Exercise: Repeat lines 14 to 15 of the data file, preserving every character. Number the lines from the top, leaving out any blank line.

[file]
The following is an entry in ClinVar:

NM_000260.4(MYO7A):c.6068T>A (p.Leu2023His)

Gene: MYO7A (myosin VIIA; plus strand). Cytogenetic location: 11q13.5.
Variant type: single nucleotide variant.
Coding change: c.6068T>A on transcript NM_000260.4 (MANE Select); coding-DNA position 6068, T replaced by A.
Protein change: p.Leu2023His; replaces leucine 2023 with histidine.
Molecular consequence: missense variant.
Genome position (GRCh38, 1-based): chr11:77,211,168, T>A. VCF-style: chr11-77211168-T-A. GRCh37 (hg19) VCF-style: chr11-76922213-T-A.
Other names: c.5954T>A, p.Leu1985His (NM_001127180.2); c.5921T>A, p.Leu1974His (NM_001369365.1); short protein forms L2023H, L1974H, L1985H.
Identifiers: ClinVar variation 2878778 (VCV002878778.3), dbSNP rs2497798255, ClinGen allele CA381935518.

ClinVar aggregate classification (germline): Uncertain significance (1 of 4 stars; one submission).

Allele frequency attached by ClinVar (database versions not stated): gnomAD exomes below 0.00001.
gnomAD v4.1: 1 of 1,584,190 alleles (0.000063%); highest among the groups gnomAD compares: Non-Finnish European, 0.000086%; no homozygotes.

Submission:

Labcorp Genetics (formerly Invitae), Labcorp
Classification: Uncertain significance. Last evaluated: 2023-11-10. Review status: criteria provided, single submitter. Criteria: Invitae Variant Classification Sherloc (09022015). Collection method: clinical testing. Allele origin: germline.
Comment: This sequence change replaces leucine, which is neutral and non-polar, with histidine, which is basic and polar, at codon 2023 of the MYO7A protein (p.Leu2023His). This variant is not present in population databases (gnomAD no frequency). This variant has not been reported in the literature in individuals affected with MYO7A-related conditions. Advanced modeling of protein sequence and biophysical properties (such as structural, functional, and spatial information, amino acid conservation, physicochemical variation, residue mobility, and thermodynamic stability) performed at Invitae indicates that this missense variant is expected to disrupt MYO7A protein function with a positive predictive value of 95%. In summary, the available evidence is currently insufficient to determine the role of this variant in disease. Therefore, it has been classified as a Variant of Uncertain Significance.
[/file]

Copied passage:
Submission:

Labcorp Genetics (formerly Invitae), Labcorp